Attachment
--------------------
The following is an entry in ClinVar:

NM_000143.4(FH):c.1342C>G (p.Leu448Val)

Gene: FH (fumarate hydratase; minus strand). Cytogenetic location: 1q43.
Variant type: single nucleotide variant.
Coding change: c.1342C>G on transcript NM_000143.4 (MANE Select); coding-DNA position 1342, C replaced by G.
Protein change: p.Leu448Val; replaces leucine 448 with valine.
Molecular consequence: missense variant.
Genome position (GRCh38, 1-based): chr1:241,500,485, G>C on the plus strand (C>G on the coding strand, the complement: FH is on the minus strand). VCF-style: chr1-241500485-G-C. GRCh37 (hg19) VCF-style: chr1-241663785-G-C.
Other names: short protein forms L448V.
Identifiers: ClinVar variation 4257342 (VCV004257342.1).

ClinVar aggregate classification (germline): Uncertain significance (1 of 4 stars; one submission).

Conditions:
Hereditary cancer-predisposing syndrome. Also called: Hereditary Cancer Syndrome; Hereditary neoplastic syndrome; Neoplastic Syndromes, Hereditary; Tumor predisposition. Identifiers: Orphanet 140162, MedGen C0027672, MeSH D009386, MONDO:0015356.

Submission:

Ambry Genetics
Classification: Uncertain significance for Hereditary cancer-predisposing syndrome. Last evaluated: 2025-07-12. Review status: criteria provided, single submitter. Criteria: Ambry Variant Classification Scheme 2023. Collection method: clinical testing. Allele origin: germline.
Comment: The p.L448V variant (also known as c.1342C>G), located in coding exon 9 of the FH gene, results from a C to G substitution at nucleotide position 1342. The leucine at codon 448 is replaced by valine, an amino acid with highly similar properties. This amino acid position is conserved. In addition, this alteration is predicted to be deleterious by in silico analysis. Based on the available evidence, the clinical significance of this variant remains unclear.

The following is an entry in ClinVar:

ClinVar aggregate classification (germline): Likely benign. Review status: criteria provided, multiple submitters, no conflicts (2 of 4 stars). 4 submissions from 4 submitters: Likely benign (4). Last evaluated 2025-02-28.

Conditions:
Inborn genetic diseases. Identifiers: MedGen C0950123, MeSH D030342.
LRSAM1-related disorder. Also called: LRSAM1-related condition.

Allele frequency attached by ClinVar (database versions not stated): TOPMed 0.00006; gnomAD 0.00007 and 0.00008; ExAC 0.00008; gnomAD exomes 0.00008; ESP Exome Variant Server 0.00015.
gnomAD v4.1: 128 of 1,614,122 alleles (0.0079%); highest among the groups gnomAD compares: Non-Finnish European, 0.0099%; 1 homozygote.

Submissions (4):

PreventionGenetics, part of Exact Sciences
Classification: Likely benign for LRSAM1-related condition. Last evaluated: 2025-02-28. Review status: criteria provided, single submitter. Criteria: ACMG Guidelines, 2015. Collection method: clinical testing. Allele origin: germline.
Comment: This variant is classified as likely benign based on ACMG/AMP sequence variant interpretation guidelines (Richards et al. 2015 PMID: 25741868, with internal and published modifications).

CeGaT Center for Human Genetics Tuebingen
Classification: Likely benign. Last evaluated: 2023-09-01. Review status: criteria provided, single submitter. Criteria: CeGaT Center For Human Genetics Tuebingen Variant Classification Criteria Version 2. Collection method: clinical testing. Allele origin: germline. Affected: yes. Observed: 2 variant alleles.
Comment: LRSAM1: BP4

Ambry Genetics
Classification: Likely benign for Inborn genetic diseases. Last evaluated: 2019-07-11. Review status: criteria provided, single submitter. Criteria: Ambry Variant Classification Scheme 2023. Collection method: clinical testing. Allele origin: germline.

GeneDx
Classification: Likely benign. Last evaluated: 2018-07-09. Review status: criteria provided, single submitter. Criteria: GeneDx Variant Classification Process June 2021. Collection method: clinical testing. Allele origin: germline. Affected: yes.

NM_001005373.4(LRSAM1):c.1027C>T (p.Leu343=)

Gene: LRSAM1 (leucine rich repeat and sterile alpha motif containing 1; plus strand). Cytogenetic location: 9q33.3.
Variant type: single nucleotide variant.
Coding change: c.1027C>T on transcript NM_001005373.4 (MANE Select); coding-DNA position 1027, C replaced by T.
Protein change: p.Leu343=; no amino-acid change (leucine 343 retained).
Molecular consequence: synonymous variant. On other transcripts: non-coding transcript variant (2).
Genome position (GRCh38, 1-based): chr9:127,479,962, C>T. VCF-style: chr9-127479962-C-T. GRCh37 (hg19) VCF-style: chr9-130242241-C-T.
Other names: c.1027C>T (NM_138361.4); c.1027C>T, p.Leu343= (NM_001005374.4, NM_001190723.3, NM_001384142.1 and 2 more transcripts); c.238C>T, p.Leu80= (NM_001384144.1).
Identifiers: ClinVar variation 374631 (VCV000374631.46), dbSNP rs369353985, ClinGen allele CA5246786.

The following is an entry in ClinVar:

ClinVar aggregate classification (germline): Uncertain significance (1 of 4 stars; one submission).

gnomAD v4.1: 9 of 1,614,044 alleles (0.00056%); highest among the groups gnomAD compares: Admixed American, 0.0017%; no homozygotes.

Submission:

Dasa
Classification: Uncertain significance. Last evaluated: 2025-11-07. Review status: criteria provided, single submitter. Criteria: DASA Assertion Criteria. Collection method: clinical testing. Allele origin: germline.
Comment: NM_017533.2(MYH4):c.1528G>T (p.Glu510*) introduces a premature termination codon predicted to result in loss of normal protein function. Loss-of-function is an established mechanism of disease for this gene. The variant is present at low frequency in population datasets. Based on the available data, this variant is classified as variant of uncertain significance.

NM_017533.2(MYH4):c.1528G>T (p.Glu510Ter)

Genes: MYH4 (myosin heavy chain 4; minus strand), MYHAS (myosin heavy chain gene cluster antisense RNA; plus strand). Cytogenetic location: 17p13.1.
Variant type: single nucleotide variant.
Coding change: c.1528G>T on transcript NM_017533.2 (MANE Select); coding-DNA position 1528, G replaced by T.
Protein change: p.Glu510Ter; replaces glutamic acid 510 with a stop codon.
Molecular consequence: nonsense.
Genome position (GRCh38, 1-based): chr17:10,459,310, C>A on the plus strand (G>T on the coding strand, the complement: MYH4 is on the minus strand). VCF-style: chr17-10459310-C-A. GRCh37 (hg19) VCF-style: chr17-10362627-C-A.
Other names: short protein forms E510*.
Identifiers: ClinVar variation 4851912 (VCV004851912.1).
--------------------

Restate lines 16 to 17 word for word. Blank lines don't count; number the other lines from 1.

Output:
Classification: Uncertain significance for Hereditary cancer-predisposing syndrome. Last evaluated: 2025-07-12. Review status: criteria provided, single submitter. Criteria: Ambry Variant Classification Scheme 2023. Collection method: clinical testing. Allele origin: germline.
Comment: The p.L448V variant (also known as c.1342C>G), located in coding exon 9 of the FH gene, results from a C to G substitution at nucleotide position 1342. The leucine at codon 448 is replaced by valine, an amino acid with highly similar properties. This amino acid position is conserved. In addition, this alteration is predicted to be deleterious by in silico analysis. Based on the available evidence, the clinical significance of this variant remains unclear.